stretching within the skin, muscle tissue, fascia, tendons and ligaments.” Folk medicine practitioners have used cupping for centuries with the goal of stimulating the immune system, draining toxins from the body and improving blood flow with bamboo, glass or plastic cups. At Long’s spa, clients begin the treatment by standing on a treadmilllike movement plate that vibrates vigorously to ramp up blood circulation. The next step is lying on a massage table as lasers pass over the client to heal the skin. A massage follows, during which the cups are applied to the back. The cups are gently set on the skin, then a valve is pumped to extract air and create suction. “A lot of people aren’t used to the feeling because it’s a pull, not a push,” said massage therapist Anna Robertson, who likens the technique to the opposite of pushing on pressure points. “It’s kind of a sucking, pinchy feeling,” said Rich Gerber, a seven-year client at the spa who said he’s been getting cupping treatments about once a month for the past 18 to 24 months. Despite increased interest in the procedure, there isn’t much clinical research on cupping’s effectiveness. Researcher Edzard Ernst of the University of Exeter wrote that there is some evidence that it may relieve pain, but it is difficult to evaluate claims of other health benefits from the practice. But, though he admits he was initially skeptical, Gerber swears by the treatment to relieve pain in his muscles and lower back. “The first time it was like `What are you doing to me?’ ” he said. “But the more and more they did it, the better and better I felt.” One unavoidable side-effect that comes with the treatment is bruising, but Gerber and Long said they generate more laughter than discomfort. Long avoids placing cups on clients’ necks. For some reason, she said, “They don’t want their spouses to see bruises on their necks.”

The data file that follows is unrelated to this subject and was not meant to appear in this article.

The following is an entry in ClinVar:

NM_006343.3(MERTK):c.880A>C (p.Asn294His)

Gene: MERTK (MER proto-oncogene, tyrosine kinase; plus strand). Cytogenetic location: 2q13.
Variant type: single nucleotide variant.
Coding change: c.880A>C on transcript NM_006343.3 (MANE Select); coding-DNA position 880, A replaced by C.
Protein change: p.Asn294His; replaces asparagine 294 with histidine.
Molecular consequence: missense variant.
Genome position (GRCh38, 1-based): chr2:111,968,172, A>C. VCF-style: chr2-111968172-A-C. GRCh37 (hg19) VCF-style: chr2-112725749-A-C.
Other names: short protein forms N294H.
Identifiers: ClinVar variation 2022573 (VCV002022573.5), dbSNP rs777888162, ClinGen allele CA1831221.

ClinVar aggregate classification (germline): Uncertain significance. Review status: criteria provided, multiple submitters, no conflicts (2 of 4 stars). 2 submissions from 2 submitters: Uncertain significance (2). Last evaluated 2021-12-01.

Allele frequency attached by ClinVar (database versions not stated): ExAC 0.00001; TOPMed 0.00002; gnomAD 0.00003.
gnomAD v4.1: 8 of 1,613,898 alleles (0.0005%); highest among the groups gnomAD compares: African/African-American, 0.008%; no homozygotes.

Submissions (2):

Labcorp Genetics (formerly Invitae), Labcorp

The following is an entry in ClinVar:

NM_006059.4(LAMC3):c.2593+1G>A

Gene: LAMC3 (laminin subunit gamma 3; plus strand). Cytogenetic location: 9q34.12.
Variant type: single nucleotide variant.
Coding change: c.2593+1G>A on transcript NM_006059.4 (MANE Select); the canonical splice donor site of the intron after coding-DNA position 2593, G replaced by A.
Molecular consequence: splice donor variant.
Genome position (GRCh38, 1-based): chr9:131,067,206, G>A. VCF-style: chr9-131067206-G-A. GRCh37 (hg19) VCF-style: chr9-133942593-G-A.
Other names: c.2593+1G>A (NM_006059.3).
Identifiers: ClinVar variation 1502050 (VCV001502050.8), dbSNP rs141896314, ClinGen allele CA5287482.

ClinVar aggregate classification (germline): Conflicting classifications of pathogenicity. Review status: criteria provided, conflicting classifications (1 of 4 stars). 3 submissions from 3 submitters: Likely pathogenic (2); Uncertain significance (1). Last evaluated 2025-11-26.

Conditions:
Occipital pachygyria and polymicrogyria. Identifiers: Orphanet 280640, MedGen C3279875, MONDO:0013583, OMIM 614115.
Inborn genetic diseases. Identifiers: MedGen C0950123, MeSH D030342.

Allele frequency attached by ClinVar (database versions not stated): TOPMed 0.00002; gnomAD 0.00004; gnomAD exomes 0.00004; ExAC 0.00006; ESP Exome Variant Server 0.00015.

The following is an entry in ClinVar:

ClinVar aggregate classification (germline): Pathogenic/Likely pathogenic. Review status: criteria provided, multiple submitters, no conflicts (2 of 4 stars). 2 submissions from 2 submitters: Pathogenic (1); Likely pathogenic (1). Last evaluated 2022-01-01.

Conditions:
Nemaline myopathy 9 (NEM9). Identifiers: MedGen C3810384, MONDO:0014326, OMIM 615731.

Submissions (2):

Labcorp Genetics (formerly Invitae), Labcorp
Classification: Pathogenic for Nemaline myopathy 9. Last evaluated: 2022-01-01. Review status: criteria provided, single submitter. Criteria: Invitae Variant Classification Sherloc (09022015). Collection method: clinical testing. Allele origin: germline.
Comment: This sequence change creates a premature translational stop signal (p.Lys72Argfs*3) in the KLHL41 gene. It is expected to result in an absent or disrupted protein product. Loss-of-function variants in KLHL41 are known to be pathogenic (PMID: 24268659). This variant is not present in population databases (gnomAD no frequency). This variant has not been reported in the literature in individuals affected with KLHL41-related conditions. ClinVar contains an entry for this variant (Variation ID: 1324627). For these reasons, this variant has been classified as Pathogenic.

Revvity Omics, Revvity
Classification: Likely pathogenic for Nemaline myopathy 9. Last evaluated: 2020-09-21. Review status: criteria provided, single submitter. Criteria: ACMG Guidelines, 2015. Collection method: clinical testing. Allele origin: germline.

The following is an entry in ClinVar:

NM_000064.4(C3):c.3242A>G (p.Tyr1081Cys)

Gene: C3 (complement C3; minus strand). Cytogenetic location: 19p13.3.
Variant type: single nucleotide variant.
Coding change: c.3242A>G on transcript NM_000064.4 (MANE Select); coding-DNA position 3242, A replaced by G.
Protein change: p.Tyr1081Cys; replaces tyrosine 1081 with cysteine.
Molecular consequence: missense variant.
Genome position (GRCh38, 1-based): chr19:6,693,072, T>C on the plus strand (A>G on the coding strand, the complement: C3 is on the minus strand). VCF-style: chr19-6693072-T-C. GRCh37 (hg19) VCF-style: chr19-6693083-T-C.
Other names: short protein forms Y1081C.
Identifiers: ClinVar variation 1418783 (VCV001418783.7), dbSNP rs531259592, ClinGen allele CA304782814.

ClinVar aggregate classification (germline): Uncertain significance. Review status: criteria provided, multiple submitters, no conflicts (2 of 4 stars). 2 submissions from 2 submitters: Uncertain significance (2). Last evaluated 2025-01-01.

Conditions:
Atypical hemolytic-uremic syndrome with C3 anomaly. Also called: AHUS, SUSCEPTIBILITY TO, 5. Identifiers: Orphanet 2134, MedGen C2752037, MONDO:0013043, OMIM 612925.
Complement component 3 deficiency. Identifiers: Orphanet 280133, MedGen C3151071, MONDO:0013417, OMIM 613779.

Visit goo.gl/Q8fxhz to enter! Winners Published 12/22

Contest runs 11/1 - 12/15

Sponsors Parker Day & Med Spa owner Tina Long applies cups to a client as lasers flash over his body on Nov. 14. Long says the lasers, along with cupping and an ionic foot bath, detoxify the body. COURTESY PHOTOS

Rich Gerber shows off the aftereffects of a recent cupping session at Parker Day & Med Spa. Gerber says he and his wife find the treatments relieve pain and tension.


Centennial Citizen 27

6December 2, 2016

Marketplace SELL YOUR STUFF HERE Email up to 140 characters of items totaling under $200 and we will run your ad at no charge for 2 weeks submit to- kearhart@coloradocommunitymedia.com Ads must be submitted by email

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Misc. Notices

OPOCS SINGLES CLUB-55 PLUS A CIRCLE OF FRIENDS Social hours monthly 4-6pm Lakewood 3 Margaritas 2nd Tuesday of the month Guest Hostess Carol @ 303-389-7707 Lakewood Chad's 4th Tuesday of the month Hostess Darlene @ 720-233-4099 4th Thursday Denver - Baker Street Pub 8101 East Bellview Host Harold @ 303-693-3464 For more info and monthly newsletter call JoAnn membership chairman or Mary President @ 303-9858937 Want To Purchase minerals and other oil/gas interests. Send details to: P.O. Box 13557 Denver, CO 80201

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First Cut Christmas Trees Sedalia Conoco Weekends Only Until Christmas Pine/Fir & Aspen Split & Delivered $250 a cord Stacking available extra $35 Delivery charge may apply Call 303-647-2475 or 720-323-2173